The Year of Magical Running: One Belgian Man, 365 Marathons

By Josh Sanburn
Stefaan Engels celebrates while crossing the finish line during the last marathon of his challenge consisting on running 365 marathons in 365 days at the Collserola Natural park in Barcelona, Spain.

As a child, Stefaan Engels was diagnosed with asthma and told not to exert himself. Instead, the now 49-year-old Belgian started to run. A lot. But Engels needed a new challenge. So he decided to run 365 consecutive marathons over the course of a year, a new world record. TIME talked to Engels as he recuperated in Belgium.

How are you feeling?
Special. It’s been four days and I’ve had to do interviews for the whole world. A new challenge for me is [seeing] how long I can talk to journalists.

Physically, how are you doing?
Of course I’m tired. But I have six hours in a day free now. No running, no massages. I think maybe in two weeks I’ll know more about how I’m really feeling. It’s not easy to say now.

So why did you do this? You know, you didn’t exactly have to run this much.
I like challenge in my life. I go my own way. The last 15 years, I did triathlons and ran marathons. And I said, OK — after my first marathon, what’s next? Second marathon, yes. Then five or six marathons. Then I did triathlons, 16 Ironmans. I thought I’d do something else but finish in a good way, and I said, How many marathons can I do in one year? I went to the Guinness Book of Records and I got the idea.

Did people around you try to convince you not to do this?
Of course. Nobody said to me, “Oh, good idea. Go for it.” My friends, my family, doctors — nobody believed in this project. Nobody. They said, It is not possible. You’ll damage your body and your mind and after two weeks you’ll crash. I was really alone.

And being diagnosed with asthma as a child didn’t help.
Yes — I was born with asthma. The doctors and my parents said, “Stay home. It’s not good to run.” But that was never my lifestyle. Thanks to running, I am breathing better. Of course, I must take my medicines every day. But my lung capacity is really good now. When I was 18, I thought I’d do my duty and go to the army. But the army said, “No, no, no. We cannot permit you.”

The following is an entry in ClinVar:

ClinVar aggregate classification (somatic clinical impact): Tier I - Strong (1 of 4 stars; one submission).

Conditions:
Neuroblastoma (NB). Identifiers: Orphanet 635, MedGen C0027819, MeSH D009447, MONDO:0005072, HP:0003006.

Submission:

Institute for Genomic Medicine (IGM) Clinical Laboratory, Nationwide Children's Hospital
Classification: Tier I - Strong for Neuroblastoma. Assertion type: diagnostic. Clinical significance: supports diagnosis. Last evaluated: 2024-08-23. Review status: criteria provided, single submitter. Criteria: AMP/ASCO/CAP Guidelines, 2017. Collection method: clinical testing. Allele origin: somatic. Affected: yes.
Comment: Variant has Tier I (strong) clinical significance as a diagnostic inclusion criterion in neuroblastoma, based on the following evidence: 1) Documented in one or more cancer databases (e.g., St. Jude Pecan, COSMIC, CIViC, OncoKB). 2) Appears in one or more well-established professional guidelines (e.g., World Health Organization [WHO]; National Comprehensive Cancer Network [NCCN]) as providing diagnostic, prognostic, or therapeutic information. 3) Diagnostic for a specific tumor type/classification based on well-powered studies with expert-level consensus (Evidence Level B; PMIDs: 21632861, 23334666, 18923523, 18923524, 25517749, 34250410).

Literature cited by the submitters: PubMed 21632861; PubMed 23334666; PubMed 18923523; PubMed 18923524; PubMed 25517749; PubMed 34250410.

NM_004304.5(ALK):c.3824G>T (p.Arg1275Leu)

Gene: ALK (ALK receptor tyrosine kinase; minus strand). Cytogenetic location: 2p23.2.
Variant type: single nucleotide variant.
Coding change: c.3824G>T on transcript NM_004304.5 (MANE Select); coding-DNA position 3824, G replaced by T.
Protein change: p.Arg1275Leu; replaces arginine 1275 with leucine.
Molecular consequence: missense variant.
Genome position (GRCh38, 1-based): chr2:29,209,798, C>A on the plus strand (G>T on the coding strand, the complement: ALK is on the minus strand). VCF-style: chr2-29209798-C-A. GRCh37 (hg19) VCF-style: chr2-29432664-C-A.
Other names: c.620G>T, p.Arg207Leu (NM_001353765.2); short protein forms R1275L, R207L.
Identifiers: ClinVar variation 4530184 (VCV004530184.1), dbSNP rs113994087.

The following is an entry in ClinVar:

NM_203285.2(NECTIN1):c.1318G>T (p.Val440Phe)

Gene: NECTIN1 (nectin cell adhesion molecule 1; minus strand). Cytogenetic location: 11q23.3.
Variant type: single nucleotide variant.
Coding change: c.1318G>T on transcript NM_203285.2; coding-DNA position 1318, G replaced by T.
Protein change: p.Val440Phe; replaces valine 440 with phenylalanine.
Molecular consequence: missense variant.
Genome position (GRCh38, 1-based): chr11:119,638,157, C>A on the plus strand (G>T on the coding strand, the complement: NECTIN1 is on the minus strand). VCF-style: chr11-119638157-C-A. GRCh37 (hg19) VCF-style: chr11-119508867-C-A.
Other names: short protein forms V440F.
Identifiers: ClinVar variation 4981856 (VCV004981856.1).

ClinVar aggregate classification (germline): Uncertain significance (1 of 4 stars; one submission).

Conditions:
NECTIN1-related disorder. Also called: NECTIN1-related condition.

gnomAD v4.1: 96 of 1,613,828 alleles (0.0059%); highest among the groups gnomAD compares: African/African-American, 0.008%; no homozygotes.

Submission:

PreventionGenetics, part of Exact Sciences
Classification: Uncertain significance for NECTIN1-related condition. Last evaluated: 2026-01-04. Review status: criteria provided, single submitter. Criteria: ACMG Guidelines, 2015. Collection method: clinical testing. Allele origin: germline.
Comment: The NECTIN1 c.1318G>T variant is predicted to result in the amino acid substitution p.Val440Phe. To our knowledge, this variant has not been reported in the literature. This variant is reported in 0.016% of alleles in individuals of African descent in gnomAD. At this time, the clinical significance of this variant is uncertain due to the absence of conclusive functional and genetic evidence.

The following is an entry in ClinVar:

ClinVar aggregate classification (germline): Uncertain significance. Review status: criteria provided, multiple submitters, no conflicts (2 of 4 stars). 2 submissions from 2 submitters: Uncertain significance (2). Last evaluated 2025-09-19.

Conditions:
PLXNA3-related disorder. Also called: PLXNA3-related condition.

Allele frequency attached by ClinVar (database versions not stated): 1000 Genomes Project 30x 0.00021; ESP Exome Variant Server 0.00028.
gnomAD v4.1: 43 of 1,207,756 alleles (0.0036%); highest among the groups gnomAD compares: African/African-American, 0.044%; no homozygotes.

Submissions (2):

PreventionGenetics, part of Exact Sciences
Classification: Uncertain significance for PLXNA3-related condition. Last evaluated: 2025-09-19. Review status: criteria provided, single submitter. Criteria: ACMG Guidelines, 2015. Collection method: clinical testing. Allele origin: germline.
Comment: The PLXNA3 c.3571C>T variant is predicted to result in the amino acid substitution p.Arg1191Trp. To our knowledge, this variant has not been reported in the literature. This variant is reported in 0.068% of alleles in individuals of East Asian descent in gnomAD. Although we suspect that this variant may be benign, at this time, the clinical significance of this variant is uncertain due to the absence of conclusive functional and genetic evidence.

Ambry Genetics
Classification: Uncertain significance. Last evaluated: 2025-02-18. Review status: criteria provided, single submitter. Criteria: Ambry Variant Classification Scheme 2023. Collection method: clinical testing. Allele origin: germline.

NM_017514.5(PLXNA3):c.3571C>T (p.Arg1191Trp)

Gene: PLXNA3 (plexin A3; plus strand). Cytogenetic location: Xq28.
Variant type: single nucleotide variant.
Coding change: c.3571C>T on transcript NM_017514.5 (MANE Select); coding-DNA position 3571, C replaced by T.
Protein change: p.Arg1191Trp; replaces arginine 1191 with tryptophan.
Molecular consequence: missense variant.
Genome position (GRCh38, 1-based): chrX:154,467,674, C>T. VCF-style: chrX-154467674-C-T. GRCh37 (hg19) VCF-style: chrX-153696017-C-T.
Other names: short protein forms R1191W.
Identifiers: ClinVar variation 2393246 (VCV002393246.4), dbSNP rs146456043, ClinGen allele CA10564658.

Did you get injured in any of your marathons?
At the beginning, I was running on ice and snow and it was a problem for my feet. I tried running marathons in a wheelchair, but after 36 days, I said, “No. Now it’s No. 1. I will start over and not run a marathon in a wheelchair.” After that, I never had a really big problem.

So you don’t think you did any long-term damage?
No. We have done a lot of tests and we see nothing. So that’s good.

How many pairs of shoes did you go through?
A lot. Twenty-five, I think. Every two weeks I changed my pair.

What did you eat every day?
I ate what I wanted. I didn’t follow a special diet, but I ate double. I lost 6,000 calories every day. A normal man loses 3,000. I also lost 12 kilos (26 lbs.). But the doctors said, eat what you want: chips, steaks, French fries, mayonnaise. Drink beer or wine. Really, it didn’t matter what I ate. If it gave energy, perfect.

Did you listen to an iPod when you ran?
Sure. If I did not have music in my ears, it was not possible. I have an iPod with 10,000 songs. But if you ask me what’s my favorite, I say Radiohead.

That seems a little strange to run to.
It’s like you’re in another world listening to it, like you’re in another atmosphere. In the beginning, 200 to 300 people were running with me every day. People said I was like Forrest Gump. But sometimes I was so tired of talking. I wanted to stay alone, so I plugged my iPod in my ears. “Shh, shh,” I thought. “I will now stay alone with my music.”

What did you do the day after you were done?
I had my first hangover that evening. They gave me a real party with friends and sponsors. We went to a nightclub with about 200-300 people. I don’t know who brought me to my hotel.

So, are you going for another run anytime soon?
Yeah — my doctors say, please, please, please. It’s not good for your mind not to run now. The body, it might be OK. But the mind, they thought maybe I’d have the blues. I made a lot of endorphins every day. And now, none. They say it’s important for myself that I do something. I landed in Brussels the day after the party, and it was like, “I must be running now.” But no, no, no, no, no. You’re finished. I say to myself — OK, one week, really do nothing.


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